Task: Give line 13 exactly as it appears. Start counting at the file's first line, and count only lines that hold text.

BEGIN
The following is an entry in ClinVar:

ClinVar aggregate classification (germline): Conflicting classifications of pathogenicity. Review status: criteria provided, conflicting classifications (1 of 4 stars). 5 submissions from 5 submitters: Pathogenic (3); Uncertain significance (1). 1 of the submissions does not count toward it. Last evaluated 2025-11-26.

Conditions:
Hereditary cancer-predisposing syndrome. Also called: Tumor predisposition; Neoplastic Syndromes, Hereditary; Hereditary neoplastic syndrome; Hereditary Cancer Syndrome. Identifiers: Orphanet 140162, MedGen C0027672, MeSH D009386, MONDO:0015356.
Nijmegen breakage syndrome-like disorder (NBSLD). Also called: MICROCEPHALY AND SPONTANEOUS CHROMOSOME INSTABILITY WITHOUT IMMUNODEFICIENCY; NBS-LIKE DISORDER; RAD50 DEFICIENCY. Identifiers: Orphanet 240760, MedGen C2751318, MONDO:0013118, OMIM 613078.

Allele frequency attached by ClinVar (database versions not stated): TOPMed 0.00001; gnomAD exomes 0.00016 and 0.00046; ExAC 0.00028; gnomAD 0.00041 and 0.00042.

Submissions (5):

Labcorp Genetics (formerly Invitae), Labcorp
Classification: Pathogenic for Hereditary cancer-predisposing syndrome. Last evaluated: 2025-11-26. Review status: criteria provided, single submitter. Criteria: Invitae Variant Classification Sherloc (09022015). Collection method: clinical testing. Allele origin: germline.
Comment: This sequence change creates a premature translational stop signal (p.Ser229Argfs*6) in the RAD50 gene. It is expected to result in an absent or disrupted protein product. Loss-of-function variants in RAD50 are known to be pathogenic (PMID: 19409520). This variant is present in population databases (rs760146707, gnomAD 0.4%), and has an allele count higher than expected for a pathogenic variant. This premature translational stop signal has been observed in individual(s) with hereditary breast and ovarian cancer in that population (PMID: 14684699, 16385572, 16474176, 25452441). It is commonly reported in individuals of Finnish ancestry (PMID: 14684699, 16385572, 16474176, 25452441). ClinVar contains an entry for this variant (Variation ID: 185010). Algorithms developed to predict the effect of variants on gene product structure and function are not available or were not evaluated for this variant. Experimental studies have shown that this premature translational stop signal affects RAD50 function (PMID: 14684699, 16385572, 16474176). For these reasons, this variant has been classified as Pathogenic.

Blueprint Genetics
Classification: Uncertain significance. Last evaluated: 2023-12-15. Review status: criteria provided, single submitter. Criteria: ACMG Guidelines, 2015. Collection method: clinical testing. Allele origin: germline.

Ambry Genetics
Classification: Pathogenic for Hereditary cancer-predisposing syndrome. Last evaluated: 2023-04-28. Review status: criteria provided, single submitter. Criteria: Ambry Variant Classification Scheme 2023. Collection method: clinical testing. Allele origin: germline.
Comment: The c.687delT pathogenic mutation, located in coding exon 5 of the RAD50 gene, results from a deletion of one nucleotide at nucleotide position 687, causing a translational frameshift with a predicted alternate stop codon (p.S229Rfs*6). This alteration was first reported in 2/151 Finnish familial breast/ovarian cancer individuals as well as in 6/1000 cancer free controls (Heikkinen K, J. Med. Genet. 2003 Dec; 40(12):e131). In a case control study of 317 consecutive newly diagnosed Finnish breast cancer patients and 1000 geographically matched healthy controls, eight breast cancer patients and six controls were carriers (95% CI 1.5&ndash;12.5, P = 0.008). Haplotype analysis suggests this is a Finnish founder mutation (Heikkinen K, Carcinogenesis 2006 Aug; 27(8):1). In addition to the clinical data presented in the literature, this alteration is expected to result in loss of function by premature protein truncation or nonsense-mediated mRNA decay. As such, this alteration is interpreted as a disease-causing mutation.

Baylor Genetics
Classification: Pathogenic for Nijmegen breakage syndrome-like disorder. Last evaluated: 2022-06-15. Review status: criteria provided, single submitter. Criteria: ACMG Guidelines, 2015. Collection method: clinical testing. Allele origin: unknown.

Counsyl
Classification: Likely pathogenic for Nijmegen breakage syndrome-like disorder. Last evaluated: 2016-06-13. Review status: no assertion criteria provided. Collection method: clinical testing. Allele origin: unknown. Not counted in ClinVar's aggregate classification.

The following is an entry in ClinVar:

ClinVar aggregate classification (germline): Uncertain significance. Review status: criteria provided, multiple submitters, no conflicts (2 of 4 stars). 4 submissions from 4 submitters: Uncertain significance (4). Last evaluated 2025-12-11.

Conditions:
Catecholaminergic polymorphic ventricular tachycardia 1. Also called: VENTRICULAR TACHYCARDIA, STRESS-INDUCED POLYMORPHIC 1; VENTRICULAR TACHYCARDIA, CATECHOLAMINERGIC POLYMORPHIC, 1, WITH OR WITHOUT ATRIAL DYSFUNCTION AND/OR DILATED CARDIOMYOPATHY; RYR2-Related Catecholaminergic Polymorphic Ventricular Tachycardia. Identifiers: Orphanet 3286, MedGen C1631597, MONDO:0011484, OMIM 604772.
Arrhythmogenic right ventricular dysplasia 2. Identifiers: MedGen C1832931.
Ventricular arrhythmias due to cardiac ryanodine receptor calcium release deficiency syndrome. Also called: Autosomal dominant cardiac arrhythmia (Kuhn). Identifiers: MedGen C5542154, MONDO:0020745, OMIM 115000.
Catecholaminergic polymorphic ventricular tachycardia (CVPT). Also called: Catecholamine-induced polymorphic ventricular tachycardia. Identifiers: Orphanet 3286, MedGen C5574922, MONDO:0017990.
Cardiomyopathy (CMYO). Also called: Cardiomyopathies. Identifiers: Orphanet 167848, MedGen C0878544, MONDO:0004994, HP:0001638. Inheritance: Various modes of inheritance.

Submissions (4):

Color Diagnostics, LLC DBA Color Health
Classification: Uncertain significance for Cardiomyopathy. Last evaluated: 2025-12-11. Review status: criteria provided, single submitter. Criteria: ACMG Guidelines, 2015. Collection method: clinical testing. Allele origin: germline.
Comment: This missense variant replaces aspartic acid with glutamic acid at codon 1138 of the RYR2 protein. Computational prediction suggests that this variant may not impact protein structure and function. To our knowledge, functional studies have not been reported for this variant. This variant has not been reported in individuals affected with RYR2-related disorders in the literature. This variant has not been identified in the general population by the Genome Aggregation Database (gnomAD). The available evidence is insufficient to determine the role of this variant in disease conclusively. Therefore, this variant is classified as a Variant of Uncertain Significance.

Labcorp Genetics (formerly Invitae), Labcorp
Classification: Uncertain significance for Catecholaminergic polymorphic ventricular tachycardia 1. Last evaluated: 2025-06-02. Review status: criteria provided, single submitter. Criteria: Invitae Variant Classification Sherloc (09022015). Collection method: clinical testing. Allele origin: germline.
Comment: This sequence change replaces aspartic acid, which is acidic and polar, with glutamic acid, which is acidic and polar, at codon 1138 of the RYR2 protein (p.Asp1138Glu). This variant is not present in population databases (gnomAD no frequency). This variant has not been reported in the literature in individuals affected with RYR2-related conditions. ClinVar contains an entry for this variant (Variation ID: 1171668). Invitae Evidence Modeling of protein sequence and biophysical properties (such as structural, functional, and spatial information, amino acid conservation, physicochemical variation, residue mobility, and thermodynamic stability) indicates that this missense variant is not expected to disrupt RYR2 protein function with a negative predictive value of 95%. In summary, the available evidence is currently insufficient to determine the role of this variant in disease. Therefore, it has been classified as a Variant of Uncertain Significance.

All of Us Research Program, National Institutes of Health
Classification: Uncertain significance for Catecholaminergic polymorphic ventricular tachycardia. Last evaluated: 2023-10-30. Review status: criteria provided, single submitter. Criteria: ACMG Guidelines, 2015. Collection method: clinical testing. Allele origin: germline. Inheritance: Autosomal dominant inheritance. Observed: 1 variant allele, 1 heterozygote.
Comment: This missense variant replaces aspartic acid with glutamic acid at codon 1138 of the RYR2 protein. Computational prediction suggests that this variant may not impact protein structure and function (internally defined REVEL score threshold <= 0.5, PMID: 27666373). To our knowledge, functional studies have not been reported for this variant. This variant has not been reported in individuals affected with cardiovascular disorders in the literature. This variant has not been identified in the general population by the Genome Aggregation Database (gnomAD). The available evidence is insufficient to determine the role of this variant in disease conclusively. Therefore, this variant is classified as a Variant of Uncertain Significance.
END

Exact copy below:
Ambry Genetics